What does “grandfathered zoning” mean with respect to apartment buildings? To understand that, you first need to understand that zoning in Los Angeles has generally become stricter over time. For a long time, there wasn’t any zoning. You could just buy a few single family homes, rip them down, and put up an apartment building.
If you make enough deals, eventually one goes sour. Here’s one that went sour on me… We were looking into developing some small-lot sub-division homes in Silver Lake. We found a lady selling a house on a properly-zoned piece of land. We contacted her next door neighbor, whose duplex wasn’t for sale, and convinced him
Got some cash and looking for a strategy? Here’s one I like but don’t do myself: Buy a REO single family home on a 6,000 sq. ft. lot zoned R3 or RD1.5 all cash for maybe $300k Rip it down Build 4,000 sq ft fourplex made up of 4 2 bed / 2 bath units,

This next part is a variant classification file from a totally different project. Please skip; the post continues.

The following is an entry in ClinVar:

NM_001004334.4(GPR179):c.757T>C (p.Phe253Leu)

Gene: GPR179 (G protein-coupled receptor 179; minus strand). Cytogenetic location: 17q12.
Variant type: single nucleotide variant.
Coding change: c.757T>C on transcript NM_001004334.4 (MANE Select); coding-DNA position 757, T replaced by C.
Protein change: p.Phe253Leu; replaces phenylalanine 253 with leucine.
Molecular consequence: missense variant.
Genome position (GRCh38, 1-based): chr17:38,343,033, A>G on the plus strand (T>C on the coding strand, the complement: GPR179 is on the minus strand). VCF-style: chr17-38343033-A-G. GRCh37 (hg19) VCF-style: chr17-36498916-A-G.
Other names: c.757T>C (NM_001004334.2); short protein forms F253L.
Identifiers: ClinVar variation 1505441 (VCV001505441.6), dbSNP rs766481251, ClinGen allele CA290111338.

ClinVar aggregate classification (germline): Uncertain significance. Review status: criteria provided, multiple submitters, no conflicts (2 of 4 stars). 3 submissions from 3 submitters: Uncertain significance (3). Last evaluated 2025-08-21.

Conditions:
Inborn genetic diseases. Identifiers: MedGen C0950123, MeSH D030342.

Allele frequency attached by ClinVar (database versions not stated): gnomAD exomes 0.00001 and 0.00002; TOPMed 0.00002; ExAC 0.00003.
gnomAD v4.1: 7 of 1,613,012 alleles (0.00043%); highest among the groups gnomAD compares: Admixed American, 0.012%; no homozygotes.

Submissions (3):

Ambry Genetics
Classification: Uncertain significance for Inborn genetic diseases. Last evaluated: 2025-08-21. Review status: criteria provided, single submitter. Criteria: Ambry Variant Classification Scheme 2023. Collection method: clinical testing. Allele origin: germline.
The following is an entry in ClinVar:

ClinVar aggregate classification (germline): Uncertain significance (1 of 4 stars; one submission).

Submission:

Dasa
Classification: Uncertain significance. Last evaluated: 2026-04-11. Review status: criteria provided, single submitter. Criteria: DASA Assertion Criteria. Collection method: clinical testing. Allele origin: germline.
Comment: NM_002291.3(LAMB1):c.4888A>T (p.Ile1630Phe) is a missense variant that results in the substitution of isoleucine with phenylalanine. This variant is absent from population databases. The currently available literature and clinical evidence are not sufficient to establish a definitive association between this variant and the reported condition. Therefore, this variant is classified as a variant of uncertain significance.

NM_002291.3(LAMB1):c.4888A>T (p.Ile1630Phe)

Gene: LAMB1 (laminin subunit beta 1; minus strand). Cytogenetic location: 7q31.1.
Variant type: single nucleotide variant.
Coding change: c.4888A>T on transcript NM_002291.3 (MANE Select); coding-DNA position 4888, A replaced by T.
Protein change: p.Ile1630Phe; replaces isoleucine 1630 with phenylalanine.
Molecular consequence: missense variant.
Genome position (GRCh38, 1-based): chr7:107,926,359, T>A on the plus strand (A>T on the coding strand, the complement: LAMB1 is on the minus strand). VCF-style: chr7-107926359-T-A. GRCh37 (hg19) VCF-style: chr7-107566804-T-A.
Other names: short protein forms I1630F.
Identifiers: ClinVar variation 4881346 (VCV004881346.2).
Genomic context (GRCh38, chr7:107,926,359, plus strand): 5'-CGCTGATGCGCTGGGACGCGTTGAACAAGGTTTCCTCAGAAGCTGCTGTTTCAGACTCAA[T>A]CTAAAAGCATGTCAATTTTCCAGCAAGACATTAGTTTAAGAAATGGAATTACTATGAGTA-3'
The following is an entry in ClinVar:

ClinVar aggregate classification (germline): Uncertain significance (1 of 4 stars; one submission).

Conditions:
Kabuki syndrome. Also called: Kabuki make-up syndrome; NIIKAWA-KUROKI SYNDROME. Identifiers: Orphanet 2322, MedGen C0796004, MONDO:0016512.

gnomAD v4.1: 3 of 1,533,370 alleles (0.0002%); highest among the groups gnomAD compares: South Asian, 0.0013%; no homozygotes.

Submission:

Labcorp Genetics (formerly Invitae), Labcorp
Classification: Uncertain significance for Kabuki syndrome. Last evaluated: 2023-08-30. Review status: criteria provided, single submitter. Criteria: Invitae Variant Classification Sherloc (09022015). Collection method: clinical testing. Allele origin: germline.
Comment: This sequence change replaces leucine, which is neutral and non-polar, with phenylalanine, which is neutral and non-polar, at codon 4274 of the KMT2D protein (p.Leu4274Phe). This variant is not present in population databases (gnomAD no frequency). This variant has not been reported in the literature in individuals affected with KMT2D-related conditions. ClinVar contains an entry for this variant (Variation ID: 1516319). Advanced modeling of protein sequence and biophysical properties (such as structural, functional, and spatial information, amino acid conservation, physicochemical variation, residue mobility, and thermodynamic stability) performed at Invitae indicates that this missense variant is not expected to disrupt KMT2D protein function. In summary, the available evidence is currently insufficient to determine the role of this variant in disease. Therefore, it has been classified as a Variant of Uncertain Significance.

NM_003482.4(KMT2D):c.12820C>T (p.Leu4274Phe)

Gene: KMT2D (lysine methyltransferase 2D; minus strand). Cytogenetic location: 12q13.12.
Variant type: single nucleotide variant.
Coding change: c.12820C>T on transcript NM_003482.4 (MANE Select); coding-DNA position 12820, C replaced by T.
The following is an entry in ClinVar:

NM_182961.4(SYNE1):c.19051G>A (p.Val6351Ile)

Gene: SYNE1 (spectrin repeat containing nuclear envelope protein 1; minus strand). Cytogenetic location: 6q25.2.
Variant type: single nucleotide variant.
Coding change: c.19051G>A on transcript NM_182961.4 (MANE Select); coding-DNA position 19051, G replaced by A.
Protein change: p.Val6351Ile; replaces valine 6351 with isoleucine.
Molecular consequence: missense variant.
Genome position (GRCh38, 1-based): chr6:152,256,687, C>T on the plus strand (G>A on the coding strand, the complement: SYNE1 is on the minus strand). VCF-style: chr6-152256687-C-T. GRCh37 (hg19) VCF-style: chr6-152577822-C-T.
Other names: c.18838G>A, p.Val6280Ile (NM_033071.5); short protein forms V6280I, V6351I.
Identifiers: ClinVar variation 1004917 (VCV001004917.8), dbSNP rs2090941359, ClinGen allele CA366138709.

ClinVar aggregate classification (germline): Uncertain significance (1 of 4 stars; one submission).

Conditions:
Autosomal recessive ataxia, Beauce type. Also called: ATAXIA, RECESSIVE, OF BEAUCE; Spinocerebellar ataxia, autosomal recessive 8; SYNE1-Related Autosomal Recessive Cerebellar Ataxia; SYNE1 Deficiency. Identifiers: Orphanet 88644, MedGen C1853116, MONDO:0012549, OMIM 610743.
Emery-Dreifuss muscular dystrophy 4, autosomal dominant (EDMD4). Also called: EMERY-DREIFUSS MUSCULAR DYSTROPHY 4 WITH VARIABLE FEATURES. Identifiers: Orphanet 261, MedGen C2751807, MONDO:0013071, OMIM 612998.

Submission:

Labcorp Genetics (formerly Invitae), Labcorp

Happy Monday! Have recently read two great, short pieces on the effect of terrible zoning on cities, in general, and LA, in particular: David Leonhardt’s interview with Matthew Yglesias in the Times. Yglesias talks about how parking requirements and artificial limits on density conspire to drive up the cost of housing (and, thus, living) in
Get it through your head: The land is important! Too many buyers don’t understand that the land component of a property is potentially it’s most important aspect. Why? Well, buildings all fall down in the long run. But land is unchanging and often has potential. What do I mean by potential? Well, in the absense